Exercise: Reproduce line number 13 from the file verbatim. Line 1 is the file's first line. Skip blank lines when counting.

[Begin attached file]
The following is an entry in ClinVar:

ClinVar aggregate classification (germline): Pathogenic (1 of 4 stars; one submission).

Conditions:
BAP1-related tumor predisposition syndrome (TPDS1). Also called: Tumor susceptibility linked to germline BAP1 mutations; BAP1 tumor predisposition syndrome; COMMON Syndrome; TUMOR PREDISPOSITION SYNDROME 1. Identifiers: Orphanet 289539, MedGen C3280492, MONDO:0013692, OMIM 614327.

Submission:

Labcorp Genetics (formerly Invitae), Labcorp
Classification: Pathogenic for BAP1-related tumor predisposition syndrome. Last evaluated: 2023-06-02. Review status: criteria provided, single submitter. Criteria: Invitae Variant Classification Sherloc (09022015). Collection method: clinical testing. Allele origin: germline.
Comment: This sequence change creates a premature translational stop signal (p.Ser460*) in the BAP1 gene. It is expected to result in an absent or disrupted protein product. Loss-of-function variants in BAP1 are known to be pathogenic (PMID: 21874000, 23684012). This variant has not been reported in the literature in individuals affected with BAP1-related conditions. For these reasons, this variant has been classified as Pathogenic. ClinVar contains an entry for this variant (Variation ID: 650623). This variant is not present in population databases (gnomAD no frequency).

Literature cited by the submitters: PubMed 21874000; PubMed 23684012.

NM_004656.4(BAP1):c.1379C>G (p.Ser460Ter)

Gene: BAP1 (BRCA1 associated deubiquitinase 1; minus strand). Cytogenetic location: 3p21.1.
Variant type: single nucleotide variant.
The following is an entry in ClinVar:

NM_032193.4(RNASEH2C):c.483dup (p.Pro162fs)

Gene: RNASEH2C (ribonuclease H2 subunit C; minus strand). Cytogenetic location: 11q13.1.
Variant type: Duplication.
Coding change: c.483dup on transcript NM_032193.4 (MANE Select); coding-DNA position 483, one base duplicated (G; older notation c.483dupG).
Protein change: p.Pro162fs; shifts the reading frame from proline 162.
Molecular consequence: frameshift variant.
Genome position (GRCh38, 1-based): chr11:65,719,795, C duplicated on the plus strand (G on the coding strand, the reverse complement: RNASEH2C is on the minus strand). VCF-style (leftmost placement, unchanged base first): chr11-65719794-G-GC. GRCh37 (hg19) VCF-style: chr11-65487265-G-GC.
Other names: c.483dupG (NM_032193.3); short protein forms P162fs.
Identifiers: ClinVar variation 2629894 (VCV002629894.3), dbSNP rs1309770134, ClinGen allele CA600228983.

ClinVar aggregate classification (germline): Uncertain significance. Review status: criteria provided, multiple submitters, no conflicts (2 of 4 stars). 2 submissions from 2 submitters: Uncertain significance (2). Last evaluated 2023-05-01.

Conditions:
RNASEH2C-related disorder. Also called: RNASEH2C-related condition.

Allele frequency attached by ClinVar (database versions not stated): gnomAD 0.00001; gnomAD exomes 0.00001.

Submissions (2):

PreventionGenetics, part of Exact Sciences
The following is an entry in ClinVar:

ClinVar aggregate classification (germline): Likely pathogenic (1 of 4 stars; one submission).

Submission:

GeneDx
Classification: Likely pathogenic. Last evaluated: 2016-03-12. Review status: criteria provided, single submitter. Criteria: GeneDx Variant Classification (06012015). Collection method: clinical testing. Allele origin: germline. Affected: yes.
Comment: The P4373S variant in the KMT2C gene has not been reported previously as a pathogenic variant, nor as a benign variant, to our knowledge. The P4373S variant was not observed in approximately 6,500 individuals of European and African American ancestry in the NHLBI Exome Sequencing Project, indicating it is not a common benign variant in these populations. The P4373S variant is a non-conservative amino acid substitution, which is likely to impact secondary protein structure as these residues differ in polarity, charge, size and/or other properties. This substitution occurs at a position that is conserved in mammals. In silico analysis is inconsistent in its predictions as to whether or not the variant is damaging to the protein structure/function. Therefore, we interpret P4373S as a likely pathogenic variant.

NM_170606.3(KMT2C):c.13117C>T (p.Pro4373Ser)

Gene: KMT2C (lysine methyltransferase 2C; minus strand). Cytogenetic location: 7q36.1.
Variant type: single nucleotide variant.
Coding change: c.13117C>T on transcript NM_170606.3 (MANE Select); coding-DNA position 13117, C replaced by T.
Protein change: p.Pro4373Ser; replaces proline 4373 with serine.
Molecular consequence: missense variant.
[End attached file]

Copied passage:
The following is an entry in ClinVar: